Current position of the SSV Corwith Cramer. Click on the vessel to view position history. Use the tools, top right, to change the map style or view data layers. Dates and times use GMT (Greenwich Mean Time).
SEA Currents: SSV Corwith Cramer
March 03, 2016
Sunny, Sunny skies with a small chance of Sargassum
Detour to Peurto Plata (We will miss you, Kelsey!)
Whales are cool.
But Colonial Phytoplankton are cooler. On the Cramer (and in life in general) science is always happening! Today just south of Silver Bank, in the lovely Greater Antilles area, we did so much science. From late in the night to late in the afternoon we had a few whale sightings: there were some blows, some fin slaps, some whale songs, and, of course, just a few beautiful breaches. But more importantly, the science crew deployed the CTD, the Secchi Disc (congrats to Cora for winning the secchi disc challenge. Age appropriate bubbly beverages are on your way!), and Nitrate, Phosphate, Microplastics (woo go Mircoplastics team!), and Chlorophyll-a surface stations. Can you believe we got that all done before lunch?
If you don't already know, a microplastic surface station is done by: 1) Getting the steel bucket that is connected to a steel wire from the science deck box; 2) Taking the gloves out of the bucket; 3) Attaching bucket and self to ship in efforts to not lose either of those things, 4) Throwing the bucket enthusiastically overboard, without hitting the side of the boat (which I successfully did, twice) and catching sea water.
As you can imagine from this description, the chances of catching only seawater and missing all of the tiny little organisms that we can't really see is pretty strong. But today, when I deployed the steel bucket and brought it back up to the deck not so silently, I saw a floating, transparent, gelatinous thing wiggling around in the water. I, of course, screamed "What's that!?" which I probably do way too often and Jeff told me it was some sort of Colonial Phytoplankton. This was amazing to me. I have discovered on this journey that I am obsessed with the idea of hydroids, which are colonial organisms that thrive on Sargassum blades. They basically colonize the area they exist on by piling and piling, and spreading and spreading all over. The "little guy" I found today was a floating mass of similar colonizing organisms. If I had to describe it with images I would say it looked like a bubbly, transparent cheese doodle.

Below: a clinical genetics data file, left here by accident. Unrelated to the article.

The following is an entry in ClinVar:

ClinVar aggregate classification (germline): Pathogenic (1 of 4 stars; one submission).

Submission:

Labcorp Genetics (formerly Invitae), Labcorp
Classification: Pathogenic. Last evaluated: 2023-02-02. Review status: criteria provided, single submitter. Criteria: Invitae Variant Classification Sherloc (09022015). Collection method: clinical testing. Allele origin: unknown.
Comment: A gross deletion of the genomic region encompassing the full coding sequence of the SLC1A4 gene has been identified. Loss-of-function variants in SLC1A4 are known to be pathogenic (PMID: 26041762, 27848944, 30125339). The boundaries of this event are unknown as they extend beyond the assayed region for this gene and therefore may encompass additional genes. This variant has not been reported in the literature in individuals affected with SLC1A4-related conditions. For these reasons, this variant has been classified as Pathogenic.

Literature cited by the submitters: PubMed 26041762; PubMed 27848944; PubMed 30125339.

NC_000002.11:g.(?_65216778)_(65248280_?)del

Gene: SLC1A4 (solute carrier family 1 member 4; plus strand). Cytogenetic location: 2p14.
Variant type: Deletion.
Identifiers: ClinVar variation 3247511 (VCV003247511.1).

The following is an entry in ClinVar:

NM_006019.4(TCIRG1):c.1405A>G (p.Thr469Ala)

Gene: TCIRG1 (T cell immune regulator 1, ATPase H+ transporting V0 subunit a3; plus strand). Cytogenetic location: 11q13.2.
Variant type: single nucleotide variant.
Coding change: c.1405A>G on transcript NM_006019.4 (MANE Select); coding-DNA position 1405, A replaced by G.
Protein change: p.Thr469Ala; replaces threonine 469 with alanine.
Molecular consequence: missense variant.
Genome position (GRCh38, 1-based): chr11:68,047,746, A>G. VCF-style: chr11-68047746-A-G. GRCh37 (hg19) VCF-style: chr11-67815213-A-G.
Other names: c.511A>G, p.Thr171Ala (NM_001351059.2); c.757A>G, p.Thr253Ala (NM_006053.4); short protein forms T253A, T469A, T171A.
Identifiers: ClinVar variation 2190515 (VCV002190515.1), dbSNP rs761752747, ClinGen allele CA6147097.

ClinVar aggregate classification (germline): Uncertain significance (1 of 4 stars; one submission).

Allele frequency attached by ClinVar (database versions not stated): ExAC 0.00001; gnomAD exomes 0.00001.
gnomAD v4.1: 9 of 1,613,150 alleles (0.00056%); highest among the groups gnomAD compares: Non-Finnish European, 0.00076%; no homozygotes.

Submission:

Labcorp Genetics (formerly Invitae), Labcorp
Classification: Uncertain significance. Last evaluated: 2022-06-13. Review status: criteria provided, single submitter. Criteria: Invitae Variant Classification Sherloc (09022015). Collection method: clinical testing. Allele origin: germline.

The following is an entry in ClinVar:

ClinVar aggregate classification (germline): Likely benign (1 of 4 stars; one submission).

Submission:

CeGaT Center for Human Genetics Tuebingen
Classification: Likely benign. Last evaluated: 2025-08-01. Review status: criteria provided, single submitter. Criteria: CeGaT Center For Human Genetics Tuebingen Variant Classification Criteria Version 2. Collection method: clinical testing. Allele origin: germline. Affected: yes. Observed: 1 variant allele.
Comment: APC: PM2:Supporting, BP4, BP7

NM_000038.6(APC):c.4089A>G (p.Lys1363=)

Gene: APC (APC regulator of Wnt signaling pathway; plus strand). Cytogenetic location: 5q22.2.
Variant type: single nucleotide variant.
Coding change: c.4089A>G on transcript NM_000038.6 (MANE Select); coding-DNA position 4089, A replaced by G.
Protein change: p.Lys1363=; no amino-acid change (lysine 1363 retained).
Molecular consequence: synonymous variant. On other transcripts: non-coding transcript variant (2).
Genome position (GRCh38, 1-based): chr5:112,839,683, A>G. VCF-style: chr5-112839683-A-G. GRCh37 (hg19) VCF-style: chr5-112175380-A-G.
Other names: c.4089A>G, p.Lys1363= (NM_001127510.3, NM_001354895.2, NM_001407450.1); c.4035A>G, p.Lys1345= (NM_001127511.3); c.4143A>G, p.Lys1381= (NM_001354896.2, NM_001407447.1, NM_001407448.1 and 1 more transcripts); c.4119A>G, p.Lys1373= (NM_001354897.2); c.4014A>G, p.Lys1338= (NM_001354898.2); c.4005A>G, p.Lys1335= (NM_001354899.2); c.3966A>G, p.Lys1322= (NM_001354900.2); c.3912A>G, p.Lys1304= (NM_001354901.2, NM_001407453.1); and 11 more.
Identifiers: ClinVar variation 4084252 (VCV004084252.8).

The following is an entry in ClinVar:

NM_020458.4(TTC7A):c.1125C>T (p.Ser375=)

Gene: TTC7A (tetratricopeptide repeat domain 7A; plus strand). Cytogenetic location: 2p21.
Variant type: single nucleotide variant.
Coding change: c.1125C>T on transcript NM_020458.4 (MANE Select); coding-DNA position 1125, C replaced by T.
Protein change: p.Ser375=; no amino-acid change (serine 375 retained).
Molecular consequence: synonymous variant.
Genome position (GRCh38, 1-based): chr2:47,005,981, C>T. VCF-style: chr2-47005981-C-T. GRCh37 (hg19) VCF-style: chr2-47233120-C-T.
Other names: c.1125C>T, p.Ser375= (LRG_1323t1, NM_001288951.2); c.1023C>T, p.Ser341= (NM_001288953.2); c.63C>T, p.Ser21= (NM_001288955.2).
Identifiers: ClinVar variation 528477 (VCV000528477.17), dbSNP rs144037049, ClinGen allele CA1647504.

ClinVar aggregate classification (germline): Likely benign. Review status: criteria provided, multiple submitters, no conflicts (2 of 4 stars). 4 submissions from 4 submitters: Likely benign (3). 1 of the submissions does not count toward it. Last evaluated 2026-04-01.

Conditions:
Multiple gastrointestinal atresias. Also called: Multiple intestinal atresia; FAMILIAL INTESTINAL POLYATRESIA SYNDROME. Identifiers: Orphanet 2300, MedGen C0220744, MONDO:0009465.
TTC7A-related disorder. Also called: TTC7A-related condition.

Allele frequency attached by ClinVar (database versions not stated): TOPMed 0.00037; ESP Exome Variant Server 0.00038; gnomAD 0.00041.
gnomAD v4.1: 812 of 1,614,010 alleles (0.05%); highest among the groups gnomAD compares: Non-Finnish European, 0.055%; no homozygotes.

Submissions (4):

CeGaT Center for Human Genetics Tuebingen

I think a part of my fascination with colonizers is that I have become very interested in the idea of colonization overall. This trip is called Colonization and Conservation, after all. But it seems, for some reason, even down to the phytoplankton level, that living things have an innate need to dominate and colonize. I understand that to a point when it is for survival, but I am mostly perplexed by this need in humans today.
Yep. On a happier note, I wrote a poem:
Lubbers of land, hear me prayer
When I get home, you best be there.
For while you wait I sail on seas
And later I'll tell great stories like these:
Rediker was right, the captain's a devil
He plays guitar but only plays treble
Jeff, the scientist, I think, is mad
If Sargassum appears his whole lab is glad
The historian asks, "Isn't it plain?
Everything comes back to sugar cane."
Meanwhile my friends sleep on deck
But now most are insomniacs
We're really so tired and so very busy;
Sailors are lazy so it's not very easy.
I will see you soon again on land, not sea,
And hopefully you too will have great stories for me.
P.S. To Leo: Explanation of Image 2 of 2 Caption: I tried my best to light something for you like I said I would in my letter. We were not hove to as planned so the wind made things a bit complicated. We got creative. The whole deck was trying to help me out haha. (Thanks for taking the photo Martin!) I hope you had a beautiful birthday, Lo Lo. I will be with you to celebrate soon. Ich liebe dich, mein schatzlein.